How I learned to stop worrying and love the trailing comma
In this article I explain why I’ve grown to accept trailing commas in code. Consider the following two examples:
$characters = [
$characters = [
Which one looks neater?
Personally I think B is neater. It’s also grammatically correct. The list does not continue after ‘Garak’. I’ve coded arrays like this for years.
The JSON specification gave me added justification. Strict JSON does not allow trailing commas. This was for browser compatibility reasons. It’s also faster to parse.
But recently I’ve been persuaded to let it go (🎶). Apart from being prettier (to me) B has no practical advantage over A. And yet A has one massive practical advantage: diffs.
The image above demonstrates how much cleaner visual diffs are when using trailing commas. Because the end of the list is left trailing, you are always simply appending items (a single operation) rather than appending and amending the penultimate item (two operations).
So for the last six months, I’ve been using trailing commas. It’s taken a while to undo ten years of habit — but I’m happy. It makes other developers that prefer A happy too. And they can justify their preference whereas I can’t (pretty is not a good enough reason).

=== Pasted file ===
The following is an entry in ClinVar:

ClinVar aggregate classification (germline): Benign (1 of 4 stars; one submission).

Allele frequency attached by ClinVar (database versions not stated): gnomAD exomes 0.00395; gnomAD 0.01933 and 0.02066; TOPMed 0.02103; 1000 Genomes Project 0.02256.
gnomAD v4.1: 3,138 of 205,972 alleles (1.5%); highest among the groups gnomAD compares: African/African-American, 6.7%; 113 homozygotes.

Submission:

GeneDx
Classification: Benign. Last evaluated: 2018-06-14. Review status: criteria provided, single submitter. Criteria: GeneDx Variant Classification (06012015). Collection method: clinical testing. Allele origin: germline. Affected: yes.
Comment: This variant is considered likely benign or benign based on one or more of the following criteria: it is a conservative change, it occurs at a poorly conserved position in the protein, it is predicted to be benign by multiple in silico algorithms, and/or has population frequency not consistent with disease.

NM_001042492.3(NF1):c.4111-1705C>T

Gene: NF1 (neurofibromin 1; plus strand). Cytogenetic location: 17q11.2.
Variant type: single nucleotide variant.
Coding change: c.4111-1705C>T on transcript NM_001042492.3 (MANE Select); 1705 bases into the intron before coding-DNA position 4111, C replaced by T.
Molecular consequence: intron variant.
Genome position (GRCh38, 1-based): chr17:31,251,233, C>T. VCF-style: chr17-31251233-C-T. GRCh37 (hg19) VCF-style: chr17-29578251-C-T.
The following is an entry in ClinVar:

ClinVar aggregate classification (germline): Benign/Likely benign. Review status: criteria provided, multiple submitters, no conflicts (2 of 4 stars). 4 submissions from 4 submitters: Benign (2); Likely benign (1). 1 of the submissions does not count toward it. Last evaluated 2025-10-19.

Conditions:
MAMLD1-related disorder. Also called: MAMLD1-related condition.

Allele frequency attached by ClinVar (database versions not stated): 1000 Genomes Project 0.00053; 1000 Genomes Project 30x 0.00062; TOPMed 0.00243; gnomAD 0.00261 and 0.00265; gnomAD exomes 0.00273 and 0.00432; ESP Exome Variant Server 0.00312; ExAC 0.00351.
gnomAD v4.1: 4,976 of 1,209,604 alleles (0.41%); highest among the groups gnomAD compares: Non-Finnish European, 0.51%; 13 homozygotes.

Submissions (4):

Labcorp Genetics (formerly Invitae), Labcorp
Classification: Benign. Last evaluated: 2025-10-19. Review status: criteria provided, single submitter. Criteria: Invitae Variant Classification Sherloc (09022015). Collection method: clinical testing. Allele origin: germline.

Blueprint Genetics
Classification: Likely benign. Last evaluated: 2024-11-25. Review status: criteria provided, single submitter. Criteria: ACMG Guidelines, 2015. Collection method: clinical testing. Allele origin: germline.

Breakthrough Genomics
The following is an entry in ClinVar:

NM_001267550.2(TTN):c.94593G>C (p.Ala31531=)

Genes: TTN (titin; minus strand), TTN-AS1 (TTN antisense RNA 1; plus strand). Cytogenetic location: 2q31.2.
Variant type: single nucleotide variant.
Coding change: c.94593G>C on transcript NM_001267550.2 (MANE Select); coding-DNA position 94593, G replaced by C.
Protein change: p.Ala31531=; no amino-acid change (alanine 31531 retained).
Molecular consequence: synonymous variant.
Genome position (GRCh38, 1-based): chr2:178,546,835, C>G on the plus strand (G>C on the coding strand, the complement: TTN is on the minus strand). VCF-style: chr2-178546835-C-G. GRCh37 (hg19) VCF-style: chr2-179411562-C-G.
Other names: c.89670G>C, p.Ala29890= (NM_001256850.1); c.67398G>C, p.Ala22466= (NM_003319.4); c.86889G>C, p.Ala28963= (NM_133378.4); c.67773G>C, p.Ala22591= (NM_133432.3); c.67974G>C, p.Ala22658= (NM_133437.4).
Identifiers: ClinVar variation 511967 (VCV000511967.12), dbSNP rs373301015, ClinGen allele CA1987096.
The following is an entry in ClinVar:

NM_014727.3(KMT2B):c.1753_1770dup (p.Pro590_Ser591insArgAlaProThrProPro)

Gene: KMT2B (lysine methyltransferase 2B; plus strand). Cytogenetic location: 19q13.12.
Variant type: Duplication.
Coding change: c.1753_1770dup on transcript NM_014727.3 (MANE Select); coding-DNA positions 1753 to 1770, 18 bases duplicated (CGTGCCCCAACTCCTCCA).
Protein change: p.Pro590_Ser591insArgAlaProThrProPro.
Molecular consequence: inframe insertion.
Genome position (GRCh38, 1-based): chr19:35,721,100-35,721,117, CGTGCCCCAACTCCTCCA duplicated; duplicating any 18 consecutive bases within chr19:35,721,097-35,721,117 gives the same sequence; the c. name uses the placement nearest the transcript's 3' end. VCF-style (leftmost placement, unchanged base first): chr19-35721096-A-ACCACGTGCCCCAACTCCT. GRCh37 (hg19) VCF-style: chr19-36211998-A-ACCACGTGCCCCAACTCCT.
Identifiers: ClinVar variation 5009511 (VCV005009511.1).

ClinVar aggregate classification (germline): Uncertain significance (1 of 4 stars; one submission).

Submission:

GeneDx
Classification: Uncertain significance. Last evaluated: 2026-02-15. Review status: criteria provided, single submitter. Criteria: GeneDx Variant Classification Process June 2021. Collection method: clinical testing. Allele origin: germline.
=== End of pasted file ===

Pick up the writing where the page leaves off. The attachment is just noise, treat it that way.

However, there’s been one niggling doubt. Trailing commas in argument lists are not allowed (in PHP anyway). And this is an inconsistency. A list is a list. If it’s allowed in an array, it should be allowed in an argument list. I suppose one could argue that an array is mutable whereas the argument list of a function is immutable. But it causes the same issue as explained with the diffs above (if the function signature changes) and it’s annoying when you forget what type of list you’re working on — this happens a lot when copy-pasting/refactoring.
However with the advent of PHP 7.3 trailing commas in argument lists will be supported. Which is something I support. I wouldn’t have six months ago.